Rassie needs to butt out, says former Lions coach

Former British & Irish Lions coach Clive Woodward has suggested a lack of demarcation between the roles of director of rugby Rassie Erasmus and head coach Jacques Nienaber is ‘killing the Springboks’.

There is no doubt that the Springboks won’t be lacking any motivation ahead of this weekend’s second Test against the Lions, but if they were in need of any further fuel to add to the fire, Woodward’s scathing column for the UK’s Daily Mail would certainly provide just that.

“Erasmus has had his day as coach, he did a brilliant job fashioning a Boks team in a short time good enough to win the 2019 World Cup. But that was his moment, Nienaber is now in charge,’ Woodward wrote.

“They are friends, they worked together at the Free State, the Stormers and Munster but the dynamic has changed. Nienaber must now be in charge of the team, he is the main man, but on this tour you would never know it.

“It is clear that Erasmus has started taking over again, he is running around in a tracksuit and donning the water carrier bib even though – as Gatland observed last week – he never seems to dispense any water, nor even carry a bottle! He never forgets his clipboard, though.

“It looked comical, it was comical, and I am surprised South African Rugby are allowing it to happen. Erasmus is still coaching the team in all but name, but that’s not his job. He needs to butt out.

“His job now is to appoint the coaching team and let them get on with it, offering advice when asked but no more. He has become centre stage again. All the pre-match banter is conducted between him and Gatland – and Warren is eating him for breakfast.”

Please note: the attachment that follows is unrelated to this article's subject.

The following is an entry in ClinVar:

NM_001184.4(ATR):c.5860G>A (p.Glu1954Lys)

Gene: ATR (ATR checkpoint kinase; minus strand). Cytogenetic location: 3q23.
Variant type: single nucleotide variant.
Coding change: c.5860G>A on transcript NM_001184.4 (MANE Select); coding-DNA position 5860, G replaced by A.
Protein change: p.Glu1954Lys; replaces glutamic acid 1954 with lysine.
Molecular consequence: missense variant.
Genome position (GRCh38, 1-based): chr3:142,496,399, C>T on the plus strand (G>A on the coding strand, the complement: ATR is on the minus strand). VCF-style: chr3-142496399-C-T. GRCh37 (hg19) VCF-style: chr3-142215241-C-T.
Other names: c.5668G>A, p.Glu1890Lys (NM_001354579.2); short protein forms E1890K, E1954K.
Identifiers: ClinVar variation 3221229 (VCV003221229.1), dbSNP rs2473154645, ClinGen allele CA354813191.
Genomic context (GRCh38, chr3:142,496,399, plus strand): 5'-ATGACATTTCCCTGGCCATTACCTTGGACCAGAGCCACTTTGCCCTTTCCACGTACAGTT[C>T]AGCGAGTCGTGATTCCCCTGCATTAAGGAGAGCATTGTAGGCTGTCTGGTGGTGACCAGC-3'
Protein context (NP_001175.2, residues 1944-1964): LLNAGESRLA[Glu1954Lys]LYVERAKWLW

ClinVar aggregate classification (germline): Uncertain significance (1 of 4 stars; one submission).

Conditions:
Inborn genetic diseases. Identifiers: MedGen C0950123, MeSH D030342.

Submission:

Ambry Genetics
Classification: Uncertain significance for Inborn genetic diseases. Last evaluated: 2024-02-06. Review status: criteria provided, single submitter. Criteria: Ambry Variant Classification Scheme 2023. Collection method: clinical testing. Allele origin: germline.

Woodward, who coached the 2005 British & Irish Lions tour to New Zealand, and lost that Test series 3-0, went on to throw further verbal grenades at the world champion Springboks.

“I’ve never been wholly convinced as to the world-beating qualities of this South Africa team, even though they are the world champions. Their reputation is built pretty much wholly on their dismantling of a complacent and badly distracted England team, who were shambolically poor in the 2019 World Cup final.

“And since then the Boks have hardly played so there has been no opportunity to grow and mature and build on that win. Some of that came home to roost on Saturday night, although we must not downplay how well the Lions have done to even undertake the tour and secondly to pull themselves together at half time after an extremely average first half.

“It was not looking good, the combinations weren’t really working and the Boks hadn’t done much to earn their 12-3 lead. It was all a bit low key and uninspired and let’s, as always, pause to remember how challenging it must be playing in front of empty stands. Both sides appeared to miss crowd engagement badly.

“But somehow Gatland, the extraordinary Alun Wyn Jones and his other big leaders on the field – Maro Itoje, Courtney Lawes, Dan Biggar – immediately got the Lions on the right track when they came out of the tunnel again.”

Read the full column here

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Craig Lewis